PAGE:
The discussion section can stand alone or be combined with the results section. It interprets the results of the project i.e. shows the reader how the information reported in ”results” is relevant. It provides commentary on and explanation of the results.


Here is a possible list of what can be included though this will vary from discipline to discipline.

•address similarities and differences between expected results and actual results e.g. why one data set may have resulted in skewed results

•reflect on how the findings of the report are either in keeping with the research of others or how these results differ from those of others

•address how this report adds to the research being done in the field

•comment on the research methodology used in the report

•address experimental uncertainty and the causes for this uncertainty

•indicate future research areas or possibilities for improvement. In this way, the writer can indicate not only how the information presented in this report is relevant now, but also how it can assist others in future work.

Possible structure of discussion section

  • Points to consolidate your research space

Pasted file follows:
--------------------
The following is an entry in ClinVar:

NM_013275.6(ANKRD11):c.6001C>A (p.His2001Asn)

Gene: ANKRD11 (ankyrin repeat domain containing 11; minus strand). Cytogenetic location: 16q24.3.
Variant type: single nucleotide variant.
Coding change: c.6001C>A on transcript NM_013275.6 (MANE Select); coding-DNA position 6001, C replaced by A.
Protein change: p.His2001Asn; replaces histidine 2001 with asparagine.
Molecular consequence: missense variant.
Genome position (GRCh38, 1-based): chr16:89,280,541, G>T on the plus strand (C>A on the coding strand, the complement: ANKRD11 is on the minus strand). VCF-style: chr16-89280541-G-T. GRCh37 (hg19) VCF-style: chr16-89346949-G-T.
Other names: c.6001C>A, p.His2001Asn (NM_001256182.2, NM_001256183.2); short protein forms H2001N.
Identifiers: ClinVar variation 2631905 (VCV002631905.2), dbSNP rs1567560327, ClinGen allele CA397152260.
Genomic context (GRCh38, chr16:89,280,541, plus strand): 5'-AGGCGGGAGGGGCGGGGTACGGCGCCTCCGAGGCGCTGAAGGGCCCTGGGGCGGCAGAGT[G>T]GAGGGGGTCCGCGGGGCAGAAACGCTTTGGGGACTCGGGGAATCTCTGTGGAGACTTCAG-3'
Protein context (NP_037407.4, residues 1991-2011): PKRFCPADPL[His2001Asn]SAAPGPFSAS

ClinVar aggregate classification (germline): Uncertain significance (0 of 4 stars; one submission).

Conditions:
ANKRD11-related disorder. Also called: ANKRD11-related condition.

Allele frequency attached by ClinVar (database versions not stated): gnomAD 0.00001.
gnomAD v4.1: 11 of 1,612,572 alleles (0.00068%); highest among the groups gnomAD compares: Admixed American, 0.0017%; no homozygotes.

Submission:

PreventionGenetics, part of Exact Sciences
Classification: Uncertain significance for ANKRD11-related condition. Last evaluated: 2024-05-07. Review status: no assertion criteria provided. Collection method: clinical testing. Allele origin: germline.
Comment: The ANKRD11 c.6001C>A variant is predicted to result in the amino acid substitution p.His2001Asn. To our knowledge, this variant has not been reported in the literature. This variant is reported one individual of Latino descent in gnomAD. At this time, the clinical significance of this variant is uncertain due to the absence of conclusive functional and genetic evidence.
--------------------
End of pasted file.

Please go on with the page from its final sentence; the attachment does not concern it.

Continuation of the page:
-Report your accomplishments by highlighting major findings

-Relate and evaluate your data in the light of previous research

-Interpret your data by making suggestions as to why your results are the way they are

-Anticipate and deal with potential criticisms (only if necessary)

  • Points to indicate limitations of your study
  • Points to recommend a course of action and / or identify useful areas of further research

 This could result in the following structure: (compare to the moves in the introduction section)

Move 1:  Background information (research purposes, theory, methodology)

Move 2: Summarizing and reporting key results

Move 3: Commenting on the key results (making claims, explaining the results, comparing the new work with the previous studies, offering alternative explanations)

Move 4: Stating the limitations of the study

Move 5: Making recommendations for future implementation and / or future research

(Swales and Feak, Academic Writing for Graduate Students, 2012)


  • Since this section involves hypothesising about results, the language needs to reflect this, so-called ”hedging” i.e. modified statements to show how certain /uncertain you are (see table 1 below)

Table 1: Words and phrases that modify statements

Model auxiliaries
may, might, could
Adjectives and adverbs
possible, probably, likely
Main verbs
appear, seem, indicate, tend, suggest, lead to
Grading words
most, many of, a majority of
  • For useful phrases to use in discussing findings, click here for the University of Manchester’s Academic Phrasebank.